are significant but unassuming. Lacquered tables quietly gleam. The major events are top-notch artworks by Louise Bourgeois and Richard Pousette-Dart, the latter a predominately white dappled canvas. "I did get to indulge my obsesssions in subtle ways," Brooke says. "We accented the pillows on the chenille sofas with antique trim. And the shades on the smoked-Murano-glass lamps were custom made."
Fox may be Hollywood A-list, thanks to his roles on Family Ties and Spin City and as the hero in the Back to the Future films, but all the photographs displayed in a long hallway are of family. The only evidence that Fox and Pollan work in show business- they met on the set of Family Ties- has been banished to his office, which is in the same building several floors away. That space is home to Fox's five Emmys and four Golden Globes. "I'm not shy about the awards," he says. “But they're to intimidate not to impress."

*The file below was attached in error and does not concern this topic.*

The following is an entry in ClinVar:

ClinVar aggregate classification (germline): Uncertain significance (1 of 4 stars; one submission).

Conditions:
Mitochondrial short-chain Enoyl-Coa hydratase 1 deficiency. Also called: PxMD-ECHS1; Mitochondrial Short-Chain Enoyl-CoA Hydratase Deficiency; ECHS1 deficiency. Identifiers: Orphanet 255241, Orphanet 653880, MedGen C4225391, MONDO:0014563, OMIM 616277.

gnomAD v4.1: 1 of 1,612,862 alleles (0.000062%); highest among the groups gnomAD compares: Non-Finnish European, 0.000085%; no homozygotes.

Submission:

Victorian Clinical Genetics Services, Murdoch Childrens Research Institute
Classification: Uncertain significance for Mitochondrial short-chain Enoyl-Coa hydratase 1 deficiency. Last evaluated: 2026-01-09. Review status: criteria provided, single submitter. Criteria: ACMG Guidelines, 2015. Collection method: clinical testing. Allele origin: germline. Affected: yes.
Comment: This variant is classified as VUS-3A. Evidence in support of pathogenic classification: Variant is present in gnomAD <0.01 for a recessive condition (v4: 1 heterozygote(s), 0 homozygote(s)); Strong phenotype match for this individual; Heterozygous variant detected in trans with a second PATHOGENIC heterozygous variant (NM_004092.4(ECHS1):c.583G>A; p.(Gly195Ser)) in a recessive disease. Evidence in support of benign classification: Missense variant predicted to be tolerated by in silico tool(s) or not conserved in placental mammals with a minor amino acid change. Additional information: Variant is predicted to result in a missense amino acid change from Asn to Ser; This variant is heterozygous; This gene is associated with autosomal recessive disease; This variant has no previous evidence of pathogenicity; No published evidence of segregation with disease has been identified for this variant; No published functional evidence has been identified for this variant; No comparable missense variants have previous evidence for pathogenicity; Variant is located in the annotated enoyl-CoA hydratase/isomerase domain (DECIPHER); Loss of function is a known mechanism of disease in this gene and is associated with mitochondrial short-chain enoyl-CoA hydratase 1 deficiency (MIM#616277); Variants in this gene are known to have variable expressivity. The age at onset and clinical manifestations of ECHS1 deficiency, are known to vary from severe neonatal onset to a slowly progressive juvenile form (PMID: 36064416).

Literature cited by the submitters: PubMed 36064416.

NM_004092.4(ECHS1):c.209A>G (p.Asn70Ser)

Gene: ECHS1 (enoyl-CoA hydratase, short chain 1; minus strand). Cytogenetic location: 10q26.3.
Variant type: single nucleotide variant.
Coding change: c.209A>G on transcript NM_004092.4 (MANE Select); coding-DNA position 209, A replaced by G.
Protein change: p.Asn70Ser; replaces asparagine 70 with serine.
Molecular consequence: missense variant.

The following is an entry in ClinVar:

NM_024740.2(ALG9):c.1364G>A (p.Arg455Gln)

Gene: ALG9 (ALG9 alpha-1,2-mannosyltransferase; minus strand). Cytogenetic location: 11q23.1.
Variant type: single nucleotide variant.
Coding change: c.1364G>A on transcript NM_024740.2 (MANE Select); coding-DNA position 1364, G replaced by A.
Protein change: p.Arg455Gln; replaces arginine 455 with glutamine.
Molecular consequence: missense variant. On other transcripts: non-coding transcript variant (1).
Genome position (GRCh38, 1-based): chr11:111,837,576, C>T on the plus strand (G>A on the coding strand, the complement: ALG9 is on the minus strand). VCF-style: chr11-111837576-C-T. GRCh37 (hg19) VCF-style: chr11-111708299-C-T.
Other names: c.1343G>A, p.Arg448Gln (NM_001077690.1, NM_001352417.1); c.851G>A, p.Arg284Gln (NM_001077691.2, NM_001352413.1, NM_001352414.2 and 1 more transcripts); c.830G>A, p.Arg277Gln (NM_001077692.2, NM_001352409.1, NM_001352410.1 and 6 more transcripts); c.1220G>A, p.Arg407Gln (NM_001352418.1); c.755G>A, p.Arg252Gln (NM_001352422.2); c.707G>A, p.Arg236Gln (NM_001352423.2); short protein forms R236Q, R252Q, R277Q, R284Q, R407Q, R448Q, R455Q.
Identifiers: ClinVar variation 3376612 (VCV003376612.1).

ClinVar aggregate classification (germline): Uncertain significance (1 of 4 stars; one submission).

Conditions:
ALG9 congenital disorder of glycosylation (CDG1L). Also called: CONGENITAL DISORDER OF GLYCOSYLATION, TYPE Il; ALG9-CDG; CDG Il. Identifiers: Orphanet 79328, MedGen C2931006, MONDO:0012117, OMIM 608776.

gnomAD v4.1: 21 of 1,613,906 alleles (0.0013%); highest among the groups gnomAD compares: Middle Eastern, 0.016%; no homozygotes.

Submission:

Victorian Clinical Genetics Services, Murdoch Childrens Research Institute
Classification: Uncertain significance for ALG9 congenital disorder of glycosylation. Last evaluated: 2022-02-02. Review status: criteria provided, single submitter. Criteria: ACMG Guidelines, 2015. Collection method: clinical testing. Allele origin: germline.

Clockwise from above: The dining room’s 19th-century Continental fruitwood cabinet is topped with a Murano-glass lamp from John Salibello Antiques. A 1940s French silvered-bronze chandelier from Alan Moss graces the entrance hall, where a ‘40s table designed by Osvaldo Borsani rests on a Maison Leleu rug, both from Bernd Goeckler Antiques. The library is outfitted with a Charles H. Beckley daybed covered in an Osborne & Little chenille, a Stephen Miller Siegel club chair clad in leathers by Edelman, and a circa-1950 Dunbar mahogany cocktail table from Liz O’Brien; the ‘30s German ceiling fixture is from Alan Moss.